Various marine species, including cod and red hake, have been moving more to the north in recent years. A study by the U.S. National Oceanic and Atmospheric Administration found that of 36 fish stocks examined, more than half were shifting northwards or to greater depths to compensate for warming water temperatures. Lobster and shrimp — vital to the Gulf of Maine’s fishing industry — are also believed to be moving to cooler waters further north.

Shifts in stocks of species at the base of the food chain — phytoplankton and zooplankton — are thought to be due both to warming waters in the north-west Atlantic and to changes in ocean currents. Scientists have shown that the melt of Arctic sea ice, together with more melting of ice sheets in Greenland and Canada, is likely to mean more freshwater being poured into the north-west Atlantic, leading to increased stratification of ocean waters and alterations in plankton stocks.

But the disappearance of right whales from their usual autumn feeding ground in the Bay of Fundy remains a mystery. Some have been reported in waters well to the north. In winter, large numbers have been sighted further south, in Cape Cod Bay, off the U.S. coast.

In winter right whales usually move more than 1,000 miles south to breeding grounds off the coasts of the states of Georgia and Florida. Now, with waters staying relatively warm further north, they might be changing their migratory behavior, deciding not to make the long journey south in the winter months.


FFAW opposes possible Canadian endangered listing for Atlantic cod, says process in flawed

SEAFOOD.COM NEWS [The Telegram] Dec 2, 2013

The province’s largest fisheries union is asking the federal government to reject recommendations from the Committee on the Status of Endangered Wildlife in Canada (COSEWIC) to list cod and other species of fish as endangered.

The Fish, Food and Allied Workers’ (FFAW) union has long held the position that aquatic species should be removed from COSEWIC scrutiny under the Species at Risk Act.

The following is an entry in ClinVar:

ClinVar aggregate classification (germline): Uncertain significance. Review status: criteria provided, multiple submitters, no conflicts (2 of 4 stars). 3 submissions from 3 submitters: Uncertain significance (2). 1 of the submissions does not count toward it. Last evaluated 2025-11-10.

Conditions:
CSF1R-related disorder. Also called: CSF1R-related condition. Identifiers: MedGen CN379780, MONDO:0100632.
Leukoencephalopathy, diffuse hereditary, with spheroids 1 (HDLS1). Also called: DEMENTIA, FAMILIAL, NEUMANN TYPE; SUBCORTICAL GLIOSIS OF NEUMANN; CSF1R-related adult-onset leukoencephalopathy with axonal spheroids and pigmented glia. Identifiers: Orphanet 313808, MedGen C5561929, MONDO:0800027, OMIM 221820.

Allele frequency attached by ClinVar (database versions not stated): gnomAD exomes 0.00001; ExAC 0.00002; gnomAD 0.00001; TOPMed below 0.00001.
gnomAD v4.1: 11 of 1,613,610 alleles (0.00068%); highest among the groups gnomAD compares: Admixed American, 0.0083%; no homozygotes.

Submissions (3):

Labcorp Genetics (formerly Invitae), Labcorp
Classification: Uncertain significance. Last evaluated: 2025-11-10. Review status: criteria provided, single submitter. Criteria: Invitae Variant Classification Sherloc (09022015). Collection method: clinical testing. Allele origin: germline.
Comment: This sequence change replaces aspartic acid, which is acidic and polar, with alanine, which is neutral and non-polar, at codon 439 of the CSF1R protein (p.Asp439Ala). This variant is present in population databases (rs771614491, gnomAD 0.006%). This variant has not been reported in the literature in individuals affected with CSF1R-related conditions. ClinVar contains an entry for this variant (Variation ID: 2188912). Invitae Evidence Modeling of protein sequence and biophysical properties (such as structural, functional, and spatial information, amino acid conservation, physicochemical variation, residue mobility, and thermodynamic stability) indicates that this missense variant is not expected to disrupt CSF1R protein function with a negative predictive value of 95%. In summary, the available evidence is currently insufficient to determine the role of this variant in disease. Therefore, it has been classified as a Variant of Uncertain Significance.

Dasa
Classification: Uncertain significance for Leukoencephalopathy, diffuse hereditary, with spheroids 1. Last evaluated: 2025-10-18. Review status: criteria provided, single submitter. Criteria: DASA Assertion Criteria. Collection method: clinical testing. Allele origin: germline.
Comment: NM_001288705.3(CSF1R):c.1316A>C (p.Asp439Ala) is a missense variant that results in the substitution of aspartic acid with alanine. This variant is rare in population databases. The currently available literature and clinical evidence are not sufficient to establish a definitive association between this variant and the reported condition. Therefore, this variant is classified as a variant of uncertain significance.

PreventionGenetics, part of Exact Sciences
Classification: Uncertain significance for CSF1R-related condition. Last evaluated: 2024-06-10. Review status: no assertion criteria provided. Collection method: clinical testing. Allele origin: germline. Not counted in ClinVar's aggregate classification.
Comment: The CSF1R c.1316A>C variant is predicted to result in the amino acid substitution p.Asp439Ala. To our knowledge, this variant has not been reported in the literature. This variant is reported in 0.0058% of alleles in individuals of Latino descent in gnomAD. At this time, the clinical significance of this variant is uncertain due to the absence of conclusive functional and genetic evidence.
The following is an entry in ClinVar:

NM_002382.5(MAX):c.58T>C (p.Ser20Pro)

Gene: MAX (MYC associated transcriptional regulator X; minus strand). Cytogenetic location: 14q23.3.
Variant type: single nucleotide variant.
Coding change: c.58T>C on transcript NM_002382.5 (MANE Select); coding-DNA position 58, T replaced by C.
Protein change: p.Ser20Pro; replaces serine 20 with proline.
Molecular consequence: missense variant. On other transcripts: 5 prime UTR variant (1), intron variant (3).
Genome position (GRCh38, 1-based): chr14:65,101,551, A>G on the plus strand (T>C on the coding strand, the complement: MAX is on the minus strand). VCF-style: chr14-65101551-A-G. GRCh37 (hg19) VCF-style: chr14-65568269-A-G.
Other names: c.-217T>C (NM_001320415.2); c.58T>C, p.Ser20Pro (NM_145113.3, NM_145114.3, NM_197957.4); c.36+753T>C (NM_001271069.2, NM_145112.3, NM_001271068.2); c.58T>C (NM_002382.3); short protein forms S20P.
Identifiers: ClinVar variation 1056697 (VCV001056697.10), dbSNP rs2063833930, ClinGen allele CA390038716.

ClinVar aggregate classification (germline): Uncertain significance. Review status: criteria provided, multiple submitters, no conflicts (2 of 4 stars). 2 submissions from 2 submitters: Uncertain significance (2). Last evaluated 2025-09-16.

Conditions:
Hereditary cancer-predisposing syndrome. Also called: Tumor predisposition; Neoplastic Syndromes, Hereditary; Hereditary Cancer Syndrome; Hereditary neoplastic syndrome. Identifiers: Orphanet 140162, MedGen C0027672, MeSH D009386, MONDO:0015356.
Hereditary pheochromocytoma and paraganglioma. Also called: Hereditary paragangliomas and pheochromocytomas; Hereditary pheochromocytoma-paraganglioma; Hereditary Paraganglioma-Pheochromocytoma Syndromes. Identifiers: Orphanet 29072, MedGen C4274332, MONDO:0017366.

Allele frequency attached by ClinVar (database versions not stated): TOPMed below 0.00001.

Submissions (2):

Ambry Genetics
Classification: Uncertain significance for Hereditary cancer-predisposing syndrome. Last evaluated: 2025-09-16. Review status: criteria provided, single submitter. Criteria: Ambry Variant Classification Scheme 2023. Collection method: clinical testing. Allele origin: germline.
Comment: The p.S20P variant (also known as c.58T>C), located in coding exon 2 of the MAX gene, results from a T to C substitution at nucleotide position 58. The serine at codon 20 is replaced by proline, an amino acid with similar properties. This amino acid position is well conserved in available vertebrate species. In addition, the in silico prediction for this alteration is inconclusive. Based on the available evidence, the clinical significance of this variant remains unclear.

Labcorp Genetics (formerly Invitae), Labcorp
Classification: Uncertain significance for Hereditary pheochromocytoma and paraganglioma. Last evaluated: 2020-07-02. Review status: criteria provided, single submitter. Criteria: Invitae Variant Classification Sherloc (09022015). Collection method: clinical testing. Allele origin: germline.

FFAW president Earle McCurdy said in a news release the recommendation to list various populations of cod, redfish and American plaice as threatened or endangered is “dated, unnecessary and poorly thought out.”


“COSEWIC brings no new information to bear on the state of fish stocks,” McCurdy said. “They simply re-analyze information that has already been assessed by (Department of Fisheries and Oceans). Most terrestrial species that come under COSEWIC review are not protected by other federal legislation or agencies. But fish and shellfish species already have a whole department of government responsible for science, management and enforcement.”


McCurdy said recent scientific assessments of key cod stocks do not support the COSEWIC recommendation.


“The latest stock status report on northern cod, for example, describes a 15-fold increase in spawning stock biomass between 2005 and 2012,” he said. “Sentinel and stewardship fisheries in 2013 show continued increase in abundance, including abundance of large fish that had not appeared in research vessel surveys in previous years.”


The release states that in fishing area 3Ps (along the province’s south coast), the scientific assessment is that the spawning stock biomass is nearly the highest in a 30-year time series, and signs of recruitment of young fish are also very strong. Meanwhile, all indications are that there has been a significant resurgent of redfish stocks, yet COSEWIC is recommending a listing for this species as well.


Consumers reacting to oversoaking of seafood

SEAFOOD.COM NEWS by John Sackton - Nov. 15, 2013

The new social media of blogs and twitter comments can sometimes give rapid insights into consumer concerns as they freely express opinions.